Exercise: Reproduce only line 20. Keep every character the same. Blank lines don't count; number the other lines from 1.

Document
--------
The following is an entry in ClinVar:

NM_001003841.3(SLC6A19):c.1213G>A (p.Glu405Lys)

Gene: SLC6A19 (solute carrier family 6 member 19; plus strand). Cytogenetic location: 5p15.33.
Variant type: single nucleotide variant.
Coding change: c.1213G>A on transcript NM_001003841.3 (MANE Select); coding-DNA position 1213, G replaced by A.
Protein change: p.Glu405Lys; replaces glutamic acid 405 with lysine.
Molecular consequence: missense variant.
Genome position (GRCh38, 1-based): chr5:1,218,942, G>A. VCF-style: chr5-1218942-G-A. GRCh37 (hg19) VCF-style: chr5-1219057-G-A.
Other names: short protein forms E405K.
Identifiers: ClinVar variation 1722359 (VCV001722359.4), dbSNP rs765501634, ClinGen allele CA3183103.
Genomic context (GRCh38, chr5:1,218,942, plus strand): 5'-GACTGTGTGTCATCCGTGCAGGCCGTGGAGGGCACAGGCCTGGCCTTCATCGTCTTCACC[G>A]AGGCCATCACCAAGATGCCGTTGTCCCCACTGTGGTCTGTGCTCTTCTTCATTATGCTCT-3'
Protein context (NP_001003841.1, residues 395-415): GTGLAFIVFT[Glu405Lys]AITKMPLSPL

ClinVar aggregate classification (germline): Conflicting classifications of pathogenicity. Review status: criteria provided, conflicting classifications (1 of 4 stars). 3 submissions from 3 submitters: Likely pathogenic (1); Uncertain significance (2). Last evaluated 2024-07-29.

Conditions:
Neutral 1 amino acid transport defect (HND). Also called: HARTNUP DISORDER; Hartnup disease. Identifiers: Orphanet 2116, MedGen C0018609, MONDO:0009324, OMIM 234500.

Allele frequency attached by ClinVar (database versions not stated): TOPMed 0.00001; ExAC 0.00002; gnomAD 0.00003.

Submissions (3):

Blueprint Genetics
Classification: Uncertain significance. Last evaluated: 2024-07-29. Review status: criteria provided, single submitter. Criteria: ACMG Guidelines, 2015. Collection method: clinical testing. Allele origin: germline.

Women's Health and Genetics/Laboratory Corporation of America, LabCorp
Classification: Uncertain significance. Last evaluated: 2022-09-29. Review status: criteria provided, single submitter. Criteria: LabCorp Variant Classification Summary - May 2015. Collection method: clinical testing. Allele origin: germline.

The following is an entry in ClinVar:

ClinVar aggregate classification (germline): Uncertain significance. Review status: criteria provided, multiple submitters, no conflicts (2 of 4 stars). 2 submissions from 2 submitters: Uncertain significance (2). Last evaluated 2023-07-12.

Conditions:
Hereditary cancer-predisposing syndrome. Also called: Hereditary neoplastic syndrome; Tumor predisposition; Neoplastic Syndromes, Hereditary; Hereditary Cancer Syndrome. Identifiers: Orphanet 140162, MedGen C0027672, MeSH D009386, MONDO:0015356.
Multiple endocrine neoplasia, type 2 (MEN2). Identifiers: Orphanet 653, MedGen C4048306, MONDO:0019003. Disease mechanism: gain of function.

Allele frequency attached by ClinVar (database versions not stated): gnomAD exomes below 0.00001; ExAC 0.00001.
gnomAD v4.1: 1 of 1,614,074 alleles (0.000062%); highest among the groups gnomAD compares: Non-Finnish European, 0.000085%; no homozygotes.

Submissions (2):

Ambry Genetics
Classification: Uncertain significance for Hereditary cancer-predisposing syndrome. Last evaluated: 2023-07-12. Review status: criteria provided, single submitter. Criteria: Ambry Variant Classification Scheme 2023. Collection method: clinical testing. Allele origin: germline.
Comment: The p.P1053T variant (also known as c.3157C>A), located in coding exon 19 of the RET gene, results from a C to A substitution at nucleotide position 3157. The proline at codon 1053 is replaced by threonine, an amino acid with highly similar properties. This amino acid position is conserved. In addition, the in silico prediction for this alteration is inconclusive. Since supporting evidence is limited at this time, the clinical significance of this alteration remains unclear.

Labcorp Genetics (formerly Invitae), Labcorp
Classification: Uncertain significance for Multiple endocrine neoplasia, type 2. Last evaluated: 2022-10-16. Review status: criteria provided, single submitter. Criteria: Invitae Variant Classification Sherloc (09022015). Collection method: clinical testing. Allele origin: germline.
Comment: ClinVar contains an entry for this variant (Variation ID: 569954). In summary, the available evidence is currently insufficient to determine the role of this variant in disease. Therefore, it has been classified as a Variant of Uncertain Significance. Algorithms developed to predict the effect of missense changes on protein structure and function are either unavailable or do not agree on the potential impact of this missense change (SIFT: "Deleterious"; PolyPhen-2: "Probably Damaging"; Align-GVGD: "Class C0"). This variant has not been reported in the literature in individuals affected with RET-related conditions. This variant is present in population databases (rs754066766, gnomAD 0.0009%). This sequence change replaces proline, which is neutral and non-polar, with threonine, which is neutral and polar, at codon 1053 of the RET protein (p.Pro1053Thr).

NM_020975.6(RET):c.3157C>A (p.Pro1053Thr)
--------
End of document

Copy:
Women's Health and Genetics/Laboratory Corporation of America, LabCorp